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An artist’s impression of the VVV-WIT-08 star system
An artist’s impression of the VVV-WIT-08 star systemCourtesy of Amanda Smith, University of Cambridge

A ‘blinking’ giant star has been found near the centre of the galaxy

The rare star, which is 100 times the size of the sun, almost disappeared from the sky completely before returning to its normal brightness

Astronomers have spotted a rare “blinking” star that is 100 times the size of the sun, located more than 25,000 light years away, near the centre of the galaxy. Observed by an international team of researchers, the giant star (named VVV-WIT-08) dimmed by 97 per cent over the course of a few hundred days, almost disappearing from the sky, then slowly returned to its usual brightness. 

Scientists aren’t entirely sure what caused the phenomenon — WIT stands for “what is this”, a moniker for variable stars that don’t fit into an established category — but suggest that it’s most likely to be the result of a large, as-yet-undiscovered object in the star’s orbit, such as a planet or companion star surrounded by a disc of opaque dust.

Initially, researchers also considered the possibility that the star was dimmed by a massive dark object passing by and obscuring it by chance, as it resides in a densely-populated region of the Milky Way. However, simulations revealed that there would need to be an implausibly large amount of dark objects floating around the galaxy for this theory to check out.

“It’s amazing that we just observed a dark, large, and elongated object pass between us and the distant star and we can only speculate what its origin is,” says the University of Edinburgh’s Dr. Sergey Koposov, who co-authored the study published in the Monthly Notices of the Royal Astronomical Society.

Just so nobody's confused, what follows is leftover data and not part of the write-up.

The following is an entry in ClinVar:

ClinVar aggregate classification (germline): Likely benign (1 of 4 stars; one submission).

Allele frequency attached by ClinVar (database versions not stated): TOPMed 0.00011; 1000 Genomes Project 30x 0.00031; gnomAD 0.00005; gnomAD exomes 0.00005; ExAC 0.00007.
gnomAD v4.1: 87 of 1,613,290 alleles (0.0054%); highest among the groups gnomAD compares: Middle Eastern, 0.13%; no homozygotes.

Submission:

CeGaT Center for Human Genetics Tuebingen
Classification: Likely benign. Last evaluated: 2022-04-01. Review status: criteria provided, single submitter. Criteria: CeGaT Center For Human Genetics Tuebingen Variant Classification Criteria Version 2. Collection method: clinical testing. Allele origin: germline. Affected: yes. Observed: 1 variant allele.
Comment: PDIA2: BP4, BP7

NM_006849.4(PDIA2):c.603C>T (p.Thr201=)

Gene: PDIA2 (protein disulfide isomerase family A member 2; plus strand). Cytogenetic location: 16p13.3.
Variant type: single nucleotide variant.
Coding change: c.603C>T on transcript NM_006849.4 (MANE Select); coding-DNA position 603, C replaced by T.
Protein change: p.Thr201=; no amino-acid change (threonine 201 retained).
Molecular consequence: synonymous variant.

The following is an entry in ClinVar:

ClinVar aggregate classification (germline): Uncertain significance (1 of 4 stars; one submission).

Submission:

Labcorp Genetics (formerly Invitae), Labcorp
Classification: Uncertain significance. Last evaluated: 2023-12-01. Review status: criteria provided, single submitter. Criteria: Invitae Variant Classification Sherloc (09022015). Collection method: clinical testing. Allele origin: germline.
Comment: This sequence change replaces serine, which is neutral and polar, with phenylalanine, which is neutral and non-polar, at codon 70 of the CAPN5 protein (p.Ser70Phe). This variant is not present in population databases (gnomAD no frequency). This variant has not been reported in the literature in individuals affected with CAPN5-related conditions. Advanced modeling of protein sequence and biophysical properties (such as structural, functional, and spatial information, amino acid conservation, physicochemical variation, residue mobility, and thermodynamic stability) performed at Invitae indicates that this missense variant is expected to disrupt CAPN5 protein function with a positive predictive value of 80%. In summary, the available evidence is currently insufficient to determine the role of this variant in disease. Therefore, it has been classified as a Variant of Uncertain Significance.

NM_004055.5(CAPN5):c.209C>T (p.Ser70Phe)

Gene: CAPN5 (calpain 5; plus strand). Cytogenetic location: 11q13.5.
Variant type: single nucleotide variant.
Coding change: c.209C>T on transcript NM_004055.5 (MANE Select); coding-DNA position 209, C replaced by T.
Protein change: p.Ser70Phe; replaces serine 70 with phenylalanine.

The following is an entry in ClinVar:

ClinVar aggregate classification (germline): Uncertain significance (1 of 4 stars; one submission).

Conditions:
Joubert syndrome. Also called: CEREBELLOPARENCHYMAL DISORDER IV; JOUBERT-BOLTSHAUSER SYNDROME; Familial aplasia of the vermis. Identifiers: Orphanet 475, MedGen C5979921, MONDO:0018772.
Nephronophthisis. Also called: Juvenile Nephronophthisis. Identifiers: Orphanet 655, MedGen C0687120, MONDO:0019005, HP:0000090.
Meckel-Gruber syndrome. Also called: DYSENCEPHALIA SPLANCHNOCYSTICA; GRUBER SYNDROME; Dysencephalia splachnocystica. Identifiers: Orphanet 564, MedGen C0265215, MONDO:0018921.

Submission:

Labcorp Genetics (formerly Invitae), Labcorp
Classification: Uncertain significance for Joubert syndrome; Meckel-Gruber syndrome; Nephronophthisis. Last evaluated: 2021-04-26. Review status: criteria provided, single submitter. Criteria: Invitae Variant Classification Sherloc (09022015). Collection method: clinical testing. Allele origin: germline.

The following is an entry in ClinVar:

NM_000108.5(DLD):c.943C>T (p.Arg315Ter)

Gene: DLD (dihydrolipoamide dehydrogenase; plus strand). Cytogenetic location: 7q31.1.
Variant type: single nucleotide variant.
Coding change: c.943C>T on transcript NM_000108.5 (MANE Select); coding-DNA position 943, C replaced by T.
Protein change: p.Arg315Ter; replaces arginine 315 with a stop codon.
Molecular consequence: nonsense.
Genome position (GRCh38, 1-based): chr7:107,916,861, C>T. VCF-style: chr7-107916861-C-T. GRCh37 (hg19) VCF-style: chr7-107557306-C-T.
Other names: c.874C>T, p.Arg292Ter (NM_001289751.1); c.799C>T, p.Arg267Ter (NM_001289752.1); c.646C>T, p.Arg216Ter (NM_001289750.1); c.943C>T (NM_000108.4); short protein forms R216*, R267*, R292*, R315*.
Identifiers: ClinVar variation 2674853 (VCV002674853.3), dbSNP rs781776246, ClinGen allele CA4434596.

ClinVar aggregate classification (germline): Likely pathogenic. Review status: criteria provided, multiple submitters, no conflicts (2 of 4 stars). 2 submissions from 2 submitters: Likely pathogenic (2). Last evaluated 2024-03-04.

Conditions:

The star was found via data gathered by the Chile-based Vista telescope as part of the VISTA Variables in the Via Lactea survey (VVV). This telescope has been watching the same billion stars for almost a decade, searching for stars with varying brightness on the infrared spectrum. It was also observed by the University of Warsaw’s Optical Gravitational Lensing Experiment (OGLE), which makes observations closer to the visible spectrum.

VVV-WIT-08 isn’t alone, though. Astronomers have now identified around half a dozen potential binary star systems of the same variety, and they are sure that there are more “blinking giants” out there still to be discovered.

“There are certainly more to be found, but the challenge now is in figuring out what the hidden companions are, and how they came to be surrounded by discs, despite orbiting so far from the giant star,” says the leader of the discovery team, Dr. Leigh Smith. “Once you start to build up collections of several of these things, you can look at their properties in aggregate and unpick the mysteries of where these discs come from.”

Watch a simulation of the VVV-WIT-08 star system in action below.